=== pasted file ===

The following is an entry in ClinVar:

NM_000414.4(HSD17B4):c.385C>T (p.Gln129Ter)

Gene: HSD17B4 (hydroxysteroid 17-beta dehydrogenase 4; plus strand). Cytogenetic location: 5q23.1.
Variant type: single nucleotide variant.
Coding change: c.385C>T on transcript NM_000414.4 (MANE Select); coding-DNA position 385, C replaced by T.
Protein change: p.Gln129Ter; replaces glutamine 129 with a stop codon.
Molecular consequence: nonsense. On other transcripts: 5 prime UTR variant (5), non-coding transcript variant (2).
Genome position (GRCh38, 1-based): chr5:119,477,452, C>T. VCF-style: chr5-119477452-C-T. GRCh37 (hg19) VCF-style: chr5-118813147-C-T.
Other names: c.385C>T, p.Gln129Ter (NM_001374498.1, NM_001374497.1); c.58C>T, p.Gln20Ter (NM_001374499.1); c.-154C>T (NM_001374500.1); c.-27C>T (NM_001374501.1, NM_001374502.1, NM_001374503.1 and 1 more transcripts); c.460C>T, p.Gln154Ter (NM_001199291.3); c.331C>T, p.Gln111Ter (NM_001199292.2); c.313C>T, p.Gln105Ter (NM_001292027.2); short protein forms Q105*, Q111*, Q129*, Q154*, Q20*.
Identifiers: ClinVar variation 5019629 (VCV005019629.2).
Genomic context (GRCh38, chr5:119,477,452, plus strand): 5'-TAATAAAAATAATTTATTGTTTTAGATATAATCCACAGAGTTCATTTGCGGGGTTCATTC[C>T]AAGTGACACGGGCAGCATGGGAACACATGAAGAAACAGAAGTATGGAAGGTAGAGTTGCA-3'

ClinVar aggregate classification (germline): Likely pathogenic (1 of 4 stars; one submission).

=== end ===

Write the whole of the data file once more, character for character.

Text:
The following is an entry in ClinVar:

NM_000414.4(HSD17B4):c.385C>T (p.Gln129Ter)

Gene: HSD17B4 (hydroxysteroid 17-beta dehydrogenase 4; plus strand). Cytogenetic location: 5q23.1.
Variant type: single nucleotide variant.
Coding change: c.385C>T on transcript NM_000414.4 (MANE Select); coding-DNA position 385, C replaced by T.
Protein change: p.Gln129Ter; replaces glutamine 129 with a stop codon.
Molecular consequence: nonsense. On other transcripts: 5 prime UTR variant (5), non-coding transcript variant (2).
Genome position (GRCh38, 1-based): chr5:119,477,452, C>T. VCF-style: chr5-119477452-C-T. GRCh37 (hg19) VCF-style: chr5-118813147-C-T.
Other names: c.385C>T, p.Gln129Ter (NM_001374498.1, NM_001374497.1); c.58C>T, p.Gln20Ter (NM_001374499.1); c.-154C>T (NM_001374500.1); c.-27C>T (NM_001374501.1, NM_001374502.1, NM_001374503.1 and 1 more transcripts); c.460C>T, p.Gln154Ter (NM_001199291.3); c.331C>T, p.Gln111Ter (NM_001199292.2); c.313C>T, p.Gln105Ter (NM_001292027.2); short protein forms Q105*, Q111*, Q129*, Q154*, Q20*.
Identifiers: ClinVar variation 5019629 (VCV005019629.2).
Genomic context (GRCh38, chr5:119,477,452, plus strand): 5'-TAATAAAAATAATTTATTGTTTTAGATATAATCCACAGAGTTCATTTGCGGGGTTCATTC[C>T]AAGTGACACGGGCAGCATGGGAACACATGAAGAAACAGAAGTATGGAAGGTAGAGTTGCA-3'

ClinVar aggregate classification (germline): Likely pathogenic (1 of 4 stars; one submission).